Recently Governor Cuomo announced that outdoor dining would be permitted starting June 4th at restaurants located in regions currently in Phase 2 for reopening. Those regions currently include: the Capital Region, Central New York, the Finger Lakes, the Mohawk Valley, the North Country, the Southern Tier and Western New York. NYWGF received notification from the NY State Liquor Authority (SLA) that this privilege extends to craft beverage tasting rooms.
For those that do plan to open for outside service then they must read the Guidance and Affirm their understanding of and compliance with the Guidelines for “Outdoor and Take-Out/Delivery Food Services”. The guidelines document should answer many questions.
Below are questions that have been received by our office, and the answers from either the SLA or Governor’s Office:
Q: Is an outdoor open-air pavilion with no walls, but a roof allowed for customer to consume beverage if seated and at least 6’ apart?
A: For an outdoor area, the statement about the roof that’s up all year long needs further clarification regarding structures in the NY Forward Guidelines. It seems very arbitrary. Canvas roof is okay but if you take that canvas and make it another material, it’s not okay. Understanding that there are qualifications for open air, can they better clarify or make it more winery friendly? Use this link to see an example of winery’s outdoor deck area that clearly has it partly covered by a permanent roof: https://images.app.goo.gl/zu3UUiWpkGNMN4RV8
Guidelines Document States on Page 3: For the purposes of this guidance, “outdoor space” is defined as an open air space without a fixed roof (besides a temporary or seasonal awning or cover). Within such outdoor space, all tables with seats must be at least six feet from any other table, seat, patron, or pedestrian thoroughfare or corridor.
SLA: Our guidance comes from DOH, and states that if it’s fixed, it is not permissible and if its temporary, it is. So, if a reasonable person would view the overhead structure as not temporary, we think it would be violation of the DOH guidance, but if further clarification is needed, it will have to come from DOH. The reasonable persons view of permanence is the guiding principle.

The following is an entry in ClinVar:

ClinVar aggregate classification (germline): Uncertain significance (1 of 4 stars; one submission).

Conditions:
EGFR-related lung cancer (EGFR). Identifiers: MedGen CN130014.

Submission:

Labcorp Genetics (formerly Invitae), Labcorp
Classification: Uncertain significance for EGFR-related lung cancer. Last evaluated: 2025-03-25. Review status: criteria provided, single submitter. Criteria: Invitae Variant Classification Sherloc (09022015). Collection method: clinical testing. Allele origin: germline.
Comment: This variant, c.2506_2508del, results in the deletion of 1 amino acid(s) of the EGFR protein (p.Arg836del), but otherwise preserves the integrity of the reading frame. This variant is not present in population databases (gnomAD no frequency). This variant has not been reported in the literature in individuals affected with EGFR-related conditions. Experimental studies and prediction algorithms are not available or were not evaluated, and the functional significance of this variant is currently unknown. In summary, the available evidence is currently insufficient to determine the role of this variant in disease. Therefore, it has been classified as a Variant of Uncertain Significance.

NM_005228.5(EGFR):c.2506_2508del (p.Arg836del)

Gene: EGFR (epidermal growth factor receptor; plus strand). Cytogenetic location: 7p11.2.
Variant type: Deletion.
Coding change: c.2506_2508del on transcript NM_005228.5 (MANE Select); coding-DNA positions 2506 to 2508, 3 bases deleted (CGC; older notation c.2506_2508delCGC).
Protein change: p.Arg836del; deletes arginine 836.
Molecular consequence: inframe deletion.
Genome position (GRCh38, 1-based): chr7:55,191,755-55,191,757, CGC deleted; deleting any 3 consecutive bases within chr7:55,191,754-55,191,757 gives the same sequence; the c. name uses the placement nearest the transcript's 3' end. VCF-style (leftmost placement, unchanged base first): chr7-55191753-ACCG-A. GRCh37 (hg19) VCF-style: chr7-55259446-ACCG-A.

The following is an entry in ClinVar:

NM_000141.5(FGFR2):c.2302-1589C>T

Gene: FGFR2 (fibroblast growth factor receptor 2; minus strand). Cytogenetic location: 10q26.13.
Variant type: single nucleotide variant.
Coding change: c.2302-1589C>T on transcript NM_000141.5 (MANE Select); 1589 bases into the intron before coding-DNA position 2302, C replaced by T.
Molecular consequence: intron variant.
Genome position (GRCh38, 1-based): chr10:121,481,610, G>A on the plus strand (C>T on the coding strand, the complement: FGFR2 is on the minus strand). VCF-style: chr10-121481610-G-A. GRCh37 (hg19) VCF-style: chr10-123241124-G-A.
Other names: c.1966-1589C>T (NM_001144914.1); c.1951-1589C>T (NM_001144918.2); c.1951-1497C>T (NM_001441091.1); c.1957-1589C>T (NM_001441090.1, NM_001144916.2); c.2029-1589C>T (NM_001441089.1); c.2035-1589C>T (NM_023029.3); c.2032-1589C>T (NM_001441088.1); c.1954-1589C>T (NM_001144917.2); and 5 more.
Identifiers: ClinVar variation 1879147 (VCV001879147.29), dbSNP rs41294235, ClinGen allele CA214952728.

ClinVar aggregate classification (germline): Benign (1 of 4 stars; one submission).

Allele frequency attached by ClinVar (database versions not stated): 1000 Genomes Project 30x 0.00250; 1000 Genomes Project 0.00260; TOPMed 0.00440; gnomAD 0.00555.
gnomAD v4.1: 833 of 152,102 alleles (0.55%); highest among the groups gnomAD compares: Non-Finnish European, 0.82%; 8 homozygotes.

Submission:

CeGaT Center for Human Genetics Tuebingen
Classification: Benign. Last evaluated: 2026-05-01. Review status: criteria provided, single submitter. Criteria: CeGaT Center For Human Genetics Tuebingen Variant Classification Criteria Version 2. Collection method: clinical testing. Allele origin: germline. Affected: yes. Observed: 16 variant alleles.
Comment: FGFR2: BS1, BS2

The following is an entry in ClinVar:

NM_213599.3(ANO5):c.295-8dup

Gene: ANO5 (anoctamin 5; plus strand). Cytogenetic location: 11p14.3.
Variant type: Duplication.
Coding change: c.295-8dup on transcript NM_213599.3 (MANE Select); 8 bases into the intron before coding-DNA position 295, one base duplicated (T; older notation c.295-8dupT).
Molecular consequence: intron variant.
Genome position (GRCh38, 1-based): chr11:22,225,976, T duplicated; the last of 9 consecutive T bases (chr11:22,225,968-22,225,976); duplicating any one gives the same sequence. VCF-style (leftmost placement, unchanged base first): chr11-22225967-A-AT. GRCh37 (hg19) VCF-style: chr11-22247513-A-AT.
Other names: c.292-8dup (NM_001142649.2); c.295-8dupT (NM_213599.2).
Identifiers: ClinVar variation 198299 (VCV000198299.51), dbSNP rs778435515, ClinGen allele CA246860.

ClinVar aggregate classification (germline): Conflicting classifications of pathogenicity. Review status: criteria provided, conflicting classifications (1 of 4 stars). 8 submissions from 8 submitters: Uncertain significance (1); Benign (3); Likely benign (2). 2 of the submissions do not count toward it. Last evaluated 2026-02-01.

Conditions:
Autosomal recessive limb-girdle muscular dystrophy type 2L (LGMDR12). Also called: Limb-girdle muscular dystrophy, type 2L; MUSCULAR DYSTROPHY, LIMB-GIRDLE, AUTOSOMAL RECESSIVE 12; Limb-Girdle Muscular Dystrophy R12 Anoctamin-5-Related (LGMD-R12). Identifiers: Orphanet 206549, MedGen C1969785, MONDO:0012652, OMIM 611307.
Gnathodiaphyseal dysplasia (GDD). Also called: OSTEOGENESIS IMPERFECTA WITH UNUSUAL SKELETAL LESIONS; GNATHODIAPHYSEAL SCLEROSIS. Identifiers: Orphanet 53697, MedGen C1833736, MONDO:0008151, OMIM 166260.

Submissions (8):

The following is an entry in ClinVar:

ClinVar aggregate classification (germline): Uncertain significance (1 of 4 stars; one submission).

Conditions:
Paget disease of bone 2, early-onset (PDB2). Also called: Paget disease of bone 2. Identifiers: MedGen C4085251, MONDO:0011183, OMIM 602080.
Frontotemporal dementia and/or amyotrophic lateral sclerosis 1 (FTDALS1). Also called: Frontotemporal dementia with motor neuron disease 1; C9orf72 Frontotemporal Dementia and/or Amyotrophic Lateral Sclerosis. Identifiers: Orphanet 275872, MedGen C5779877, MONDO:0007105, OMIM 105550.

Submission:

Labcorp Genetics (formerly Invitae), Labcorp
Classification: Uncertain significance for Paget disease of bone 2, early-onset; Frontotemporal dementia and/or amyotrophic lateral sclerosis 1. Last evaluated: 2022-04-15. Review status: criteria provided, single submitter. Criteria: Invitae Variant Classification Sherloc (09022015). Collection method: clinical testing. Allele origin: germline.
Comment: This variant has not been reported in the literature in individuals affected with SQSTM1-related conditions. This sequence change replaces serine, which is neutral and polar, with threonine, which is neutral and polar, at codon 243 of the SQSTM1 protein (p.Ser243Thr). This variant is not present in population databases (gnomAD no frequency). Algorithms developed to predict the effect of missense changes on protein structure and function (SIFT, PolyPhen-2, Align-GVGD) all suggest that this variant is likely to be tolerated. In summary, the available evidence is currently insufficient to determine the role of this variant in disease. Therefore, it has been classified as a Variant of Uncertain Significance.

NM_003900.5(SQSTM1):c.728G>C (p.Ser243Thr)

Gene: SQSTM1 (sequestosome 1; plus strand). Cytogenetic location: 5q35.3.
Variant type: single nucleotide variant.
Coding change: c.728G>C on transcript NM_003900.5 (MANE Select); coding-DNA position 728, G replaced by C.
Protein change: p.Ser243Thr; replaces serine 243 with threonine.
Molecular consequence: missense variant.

GOVERNOR’S OFFICE: Further commentary from Governor’s office: No service inside, period. Service and or sitting under a permanent roof is not allowed. Definitely not allowable under the roof in the picture. The guidance won’t change any time soon.
Q: Can customers stand at an outdoor bar top table while maintaining the 6’ social distance and consume beverage without masks?
Guidelines Document States on Page 3: Responsible Parties may allow customers to sit at outdoor bar areas, provided a distance of at least six feet can be maintained between parties (i.e. groups of patrons). Patrons must also wear face coverings at all times, except while seated; provided, however, that the patron is over the age of two and able to medically tolerate such covering.
Q: Are paid tastings allowed? Does this mean tastings are allowed outside? Or just bottle and glass sales? It’s not clear.
A: Yes, paid tastings are allowed.
SLA: We’re not distinguishing any particular form of on premises service, tasting vs. by the glass, there’s no reason to in my mind so long as it follows the guidance. Any tastings should obviously follow DOH guidance and best sanitary practices.
Q: Must bar staff where a mask when no one is around or customers are farther than 6’ away?
Guidelines Document States on Page 3: Responsible Parties must ensure that bar area staff keep a distance of at least six feet between each other and/or customers, when possible. Responsible Parties must ensure all employees wear an acceptable face covering at all times.
Q: What is a licensee supposed to do in the event of inclement weather? Can they move their guests inside for service? Or does all outdoor service have to be suspended and customers must leave?
SLA: No inside dining at all, so, I think that licensees should work on contingency plans to pack up food and drinks to go if the weather turns.
Q: Regarding this particular bullet in the SLA guidance: “Any movement of an existing point of sale while keeping the number of currently licensed points of sale the same must be noted in the diagram submitted pursuant to this guidance, the addition of a new point of sale in excess of the number of currently licensed points of sale shall require application to the SLA for and additional bar license.” Wineries are confused by this. One reached out and said, “we don’t license points of sale”. Does this particular bullet have more to do with bars?
SLA: A manufacturer should still have this on their diagram and update any move accordingly, but it is not a licensing issue unless they have an On-Premise license.